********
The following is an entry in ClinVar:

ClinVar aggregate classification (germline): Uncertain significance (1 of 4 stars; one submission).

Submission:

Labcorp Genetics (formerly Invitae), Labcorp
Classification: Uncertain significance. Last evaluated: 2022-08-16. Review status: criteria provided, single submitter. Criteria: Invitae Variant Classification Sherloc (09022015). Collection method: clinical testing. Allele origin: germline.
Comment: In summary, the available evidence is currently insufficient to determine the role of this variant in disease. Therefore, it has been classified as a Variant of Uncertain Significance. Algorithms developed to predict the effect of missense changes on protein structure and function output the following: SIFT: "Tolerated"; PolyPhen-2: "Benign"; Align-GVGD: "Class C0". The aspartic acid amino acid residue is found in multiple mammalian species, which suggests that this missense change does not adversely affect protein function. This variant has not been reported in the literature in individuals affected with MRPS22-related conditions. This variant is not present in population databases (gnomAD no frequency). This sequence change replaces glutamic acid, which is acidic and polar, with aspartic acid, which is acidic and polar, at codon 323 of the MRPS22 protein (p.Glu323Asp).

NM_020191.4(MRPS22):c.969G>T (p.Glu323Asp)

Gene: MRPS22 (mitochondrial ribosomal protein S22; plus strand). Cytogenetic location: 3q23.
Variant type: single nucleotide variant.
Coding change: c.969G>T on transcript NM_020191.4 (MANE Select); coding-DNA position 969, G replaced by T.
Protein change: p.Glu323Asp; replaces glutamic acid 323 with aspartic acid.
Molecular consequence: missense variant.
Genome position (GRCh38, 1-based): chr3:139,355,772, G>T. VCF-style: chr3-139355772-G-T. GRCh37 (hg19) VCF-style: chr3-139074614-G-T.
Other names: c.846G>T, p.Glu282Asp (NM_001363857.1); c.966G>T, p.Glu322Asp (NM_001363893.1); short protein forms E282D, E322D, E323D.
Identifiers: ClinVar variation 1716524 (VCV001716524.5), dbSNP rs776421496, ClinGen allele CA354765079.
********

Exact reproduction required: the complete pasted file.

The following is an entry in ClinVar:

ClinVar aggregate classification (germline): Uncertain significance (1 of 4 stars; one submission).

Submission:

Labcorp Genetics (formerly Invitae), Labcorp
Classification: Uncertain significance. Last evaluated: 2022-08-16. Review status: criteria provided, single submitter. Criteria: Invitae Variant Classification Sherloc (09022015). Collection method: clinical testing. Allele origin: germline.
Comment: In summary, the available evidence is currently insufficient to determine the role of this variant in disease. Therefore, it has been classified as a Variant of Uncertain Significance. Algorithms developed to predict the effect of missense changes on protein structure and function output the following: SIFT: "Tolerated"; PolyPhen-2: "Benign"; Align-GVGD: "Class C0". The aspartic acid amino acid residue is found in multiple mammalian species, which suggests that this missense change does not adversely affect protein function. This variant has not been reported in the literature in individuals affected with MRPS22-related conditions. This variant is not present in population databases (gnomAD no frequency). This sequence change replaces glutamic acid, which is acidic and polar, with aspartic acid, which is acidic and polar, at codon 323 of the MRPS22 protein (p.Glu323Asp).

NM_020191.4(MRPS22):c.969G>T (p.Glu323Asp)

Gene: MRPS22 (mitochondrial ribosomal protein S22; plus strand). Cytogenetic location: 3q23.
Variant type: single nucleotide variant.
Coding change: c.969G>T on transcript NM_020191.4 (MANE Select); coding-DNA position 969, G replaced by T.
Protein change: p.Glu323Asp; replaces glutamic acid 323 with aspartic acid.
Molecular consequence: missense variant.
Genome position (GRCh38, 1-based): chr3:139,355,772, G>T. VCF-style: chr3-139355772-G-T. GRCh37 (hg19) VCF-style: chr3-139074614-G-T.
Other names: c.846G>T, p.Glu282Asp (NM_001363857.1); c.966G>T, p.Glu322Asp (NM_001363893.1); short protein forms E282D, E322D, E323D.
Identifiers: ClinVar variation 1716524 (VCV001716524.5), dbSNP rs776421496, ClinGen allele CA354765079.